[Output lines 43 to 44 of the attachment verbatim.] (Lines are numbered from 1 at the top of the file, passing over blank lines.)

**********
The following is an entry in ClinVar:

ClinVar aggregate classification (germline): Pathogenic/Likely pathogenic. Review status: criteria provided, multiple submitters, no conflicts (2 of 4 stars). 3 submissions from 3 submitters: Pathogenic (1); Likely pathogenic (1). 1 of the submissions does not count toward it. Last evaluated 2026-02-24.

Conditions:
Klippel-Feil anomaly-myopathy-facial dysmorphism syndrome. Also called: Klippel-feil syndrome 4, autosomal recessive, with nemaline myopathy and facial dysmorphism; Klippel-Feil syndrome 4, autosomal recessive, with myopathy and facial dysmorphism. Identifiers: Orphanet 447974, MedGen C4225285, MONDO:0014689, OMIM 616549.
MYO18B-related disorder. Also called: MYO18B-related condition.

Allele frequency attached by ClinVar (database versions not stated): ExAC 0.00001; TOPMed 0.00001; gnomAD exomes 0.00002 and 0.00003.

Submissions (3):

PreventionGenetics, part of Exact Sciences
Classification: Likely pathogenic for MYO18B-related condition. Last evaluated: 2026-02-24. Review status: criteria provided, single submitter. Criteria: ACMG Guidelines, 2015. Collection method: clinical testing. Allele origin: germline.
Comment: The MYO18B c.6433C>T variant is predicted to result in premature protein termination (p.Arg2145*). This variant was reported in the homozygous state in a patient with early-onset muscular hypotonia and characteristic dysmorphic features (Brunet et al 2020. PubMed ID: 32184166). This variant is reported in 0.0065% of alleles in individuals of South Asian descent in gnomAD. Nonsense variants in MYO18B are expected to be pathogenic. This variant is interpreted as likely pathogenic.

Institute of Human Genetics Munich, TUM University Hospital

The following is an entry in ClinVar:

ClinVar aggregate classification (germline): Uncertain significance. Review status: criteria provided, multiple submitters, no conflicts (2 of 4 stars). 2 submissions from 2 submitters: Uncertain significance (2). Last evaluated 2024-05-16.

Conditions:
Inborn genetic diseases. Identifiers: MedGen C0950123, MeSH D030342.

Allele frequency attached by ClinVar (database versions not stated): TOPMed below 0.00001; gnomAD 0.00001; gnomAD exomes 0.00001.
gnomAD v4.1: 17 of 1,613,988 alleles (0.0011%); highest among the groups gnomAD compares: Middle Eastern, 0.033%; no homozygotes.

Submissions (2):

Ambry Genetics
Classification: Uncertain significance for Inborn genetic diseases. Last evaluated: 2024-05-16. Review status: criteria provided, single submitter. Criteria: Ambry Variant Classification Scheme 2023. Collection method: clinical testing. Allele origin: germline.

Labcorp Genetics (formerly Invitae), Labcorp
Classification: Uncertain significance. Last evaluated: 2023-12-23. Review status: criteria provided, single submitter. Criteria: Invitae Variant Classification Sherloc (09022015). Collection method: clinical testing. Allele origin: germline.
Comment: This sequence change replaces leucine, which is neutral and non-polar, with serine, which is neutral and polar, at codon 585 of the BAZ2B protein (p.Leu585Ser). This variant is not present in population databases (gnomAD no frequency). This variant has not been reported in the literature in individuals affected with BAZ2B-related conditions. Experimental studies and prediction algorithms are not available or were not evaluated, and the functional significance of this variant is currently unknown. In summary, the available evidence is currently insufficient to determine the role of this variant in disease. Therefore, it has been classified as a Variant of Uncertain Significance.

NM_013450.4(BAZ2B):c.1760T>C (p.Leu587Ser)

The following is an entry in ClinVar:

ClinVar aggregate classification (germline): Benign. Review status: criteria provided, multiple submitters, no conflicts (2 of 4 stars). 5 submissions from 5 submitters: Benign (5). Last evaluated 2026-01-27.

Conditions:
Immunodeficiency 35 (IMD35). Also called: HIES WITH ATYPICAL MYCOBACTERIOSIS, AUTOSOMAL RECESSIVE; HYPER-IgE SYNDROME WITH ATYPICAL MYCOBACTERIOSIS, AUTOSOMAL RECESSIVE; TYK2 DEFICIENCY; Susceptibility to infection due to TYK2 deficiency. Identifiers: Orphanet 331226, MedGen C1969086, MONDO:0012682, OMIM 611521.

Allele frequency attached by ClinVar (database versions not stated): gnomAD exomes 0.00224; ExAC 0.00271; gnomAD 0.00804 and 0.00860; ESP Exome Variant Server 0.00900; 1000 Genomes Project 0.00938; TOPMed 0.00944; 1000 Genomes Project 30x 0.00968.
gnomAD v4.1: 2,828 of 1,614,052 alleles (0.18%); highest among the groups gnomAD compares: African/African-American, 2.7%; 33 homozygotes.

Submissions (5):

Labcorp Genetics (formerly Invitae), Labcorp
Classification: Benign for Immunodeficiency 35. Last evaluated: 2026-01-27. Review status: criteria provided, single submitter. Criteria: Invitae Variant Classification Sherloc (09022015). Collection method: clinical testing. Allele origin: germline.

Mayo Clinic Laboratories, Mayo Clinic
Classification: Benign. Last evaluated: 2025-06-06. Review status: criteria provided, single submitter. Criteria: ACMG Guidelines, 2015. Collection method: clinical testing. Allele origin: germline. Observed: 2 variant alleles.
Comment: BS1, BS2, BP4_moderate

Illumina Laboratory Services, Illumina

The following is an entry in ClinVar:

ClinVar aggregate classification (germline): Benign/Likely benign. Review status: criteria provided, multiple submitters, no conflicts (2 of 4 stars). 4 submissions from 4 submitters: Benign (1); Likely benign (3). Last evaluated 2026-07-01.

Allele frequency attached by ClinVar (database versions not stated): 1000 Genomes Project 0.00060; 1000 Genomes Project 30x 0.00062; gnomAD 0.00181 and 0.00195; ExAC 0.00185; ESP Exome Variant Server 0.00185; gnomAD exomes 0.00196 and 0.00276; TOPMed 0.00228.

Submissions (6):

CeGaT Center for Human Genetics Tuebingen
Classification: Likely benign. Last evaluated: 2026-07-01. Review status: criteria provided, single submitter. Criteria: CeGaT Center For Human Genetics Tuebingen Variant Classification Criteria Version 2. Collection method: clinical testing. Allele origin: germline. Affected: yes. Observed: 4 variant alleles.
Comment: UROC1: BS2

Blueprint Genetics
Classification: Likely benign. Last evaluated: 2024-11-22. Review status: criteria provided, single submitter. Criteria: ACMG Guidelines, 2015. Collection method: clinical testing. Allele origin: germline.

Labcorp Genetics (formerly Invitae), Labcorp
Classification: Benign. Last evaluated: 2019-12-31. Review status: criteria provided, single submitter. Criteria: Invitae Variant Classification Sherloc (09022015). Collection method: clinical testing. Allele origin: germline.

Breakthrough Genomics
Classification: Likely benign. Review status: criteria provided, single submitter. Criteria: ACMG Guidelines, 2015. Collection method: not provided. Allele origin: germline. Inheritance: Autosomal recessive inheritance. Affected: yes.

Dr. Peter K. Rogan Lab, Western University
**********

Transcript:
Classification: Likely benign. Last evaluated: 2026-07-01. Review status: criteria provided, single submitter. Criteria: CeGaT Center For Human Genetics Tuebingen Variant Classification Criteria Version 2. Collection method: clinical testing. Allele origin: germline. Affected: yes. Observed: 4 variant alleles.
Comment: UROC1: BS2